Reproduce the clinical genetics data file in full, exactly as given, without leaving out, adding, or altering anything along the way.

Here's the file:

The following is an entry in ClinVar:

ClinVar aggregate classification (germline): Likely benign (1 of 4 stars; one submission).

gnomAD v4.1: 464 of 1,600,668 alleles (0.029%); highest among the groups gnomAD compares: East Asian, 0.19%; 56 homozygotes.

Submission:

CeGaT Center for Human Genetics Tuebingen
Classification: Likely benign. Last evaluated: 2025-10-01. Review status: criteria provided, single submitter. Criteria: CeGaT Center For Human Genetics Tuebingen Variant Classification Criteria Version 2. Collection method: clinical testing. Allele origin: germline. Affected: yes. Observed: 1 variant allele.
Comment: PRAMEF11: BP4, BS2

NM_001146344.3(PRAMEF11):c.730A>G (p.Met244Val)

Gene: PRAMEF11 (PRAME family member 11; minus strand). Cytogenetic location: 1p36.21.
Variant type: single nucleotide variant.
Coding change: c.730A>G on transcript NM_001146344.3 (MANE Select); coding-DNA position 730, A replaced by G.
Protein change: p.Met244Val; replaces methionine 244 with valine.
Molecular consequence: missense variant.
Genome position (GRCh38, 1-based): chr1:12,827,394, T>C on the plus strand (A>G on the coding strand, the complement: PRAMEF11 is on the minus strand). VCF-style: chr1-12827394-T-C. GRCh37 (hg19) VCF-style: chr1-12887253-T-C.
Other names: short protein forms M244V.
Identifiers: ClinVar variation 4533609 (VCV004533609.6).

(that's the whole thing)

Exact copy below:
The following is an entry in ClinVar:

ClinVar aggregate classification (germline): Likely benign (1 of 4 stars; one submission).

gnomAD v4.1: 464 of 1,600,668 alleles (0.029%); highest among the groups gnomAD compares: East Asian, 0.19%; 56 homozygotes.

Submission:

CeGaT Center for Human Genetics Tuebingen
Classification: Likely benign. Last evaluated: 2025-10-01. Review status: criteria provided, single submitter. Criteria: CeGaT Center For Human Genetics Tuebingen Variant Classification Criteria Version 2. Collection method: clinical testing. Allele origin: germline. Affected: yes. Observed: 1 variant allele.
Comment: PRAMEF11: BP4, BS2

NM_001146344.3(PRAMEF11):c.730A>G (p.Met244Val)

Gene: PRAMEF11 (PRAME family member 11; minus strand). Cytogenetic location: 1p36.21.
Variant type: single nucleotide variant.
Coding change: c.730A>G on transcript NM_001146344.3 (MANE Select); coding-DNA position 730, A replaced by G.
Protein change: p.Met244Val; replaces methionine 244 with valine.
Molecular consequence: missense variant.
Genome position (GRCh38, 1-based): chr1:12,827,394, T>C on the plus strand (A>G on the coding strand, the complement: PRAMEF11 is on the minus strand). VCF-style: chr1-12827394-T-C. GRCh37 (hg19) VCF-style: chr1-12887253-T-C.
Other names: short protein forms M244V.
Identifiers: ClinVar variation 4533609 (VCV004533609.6).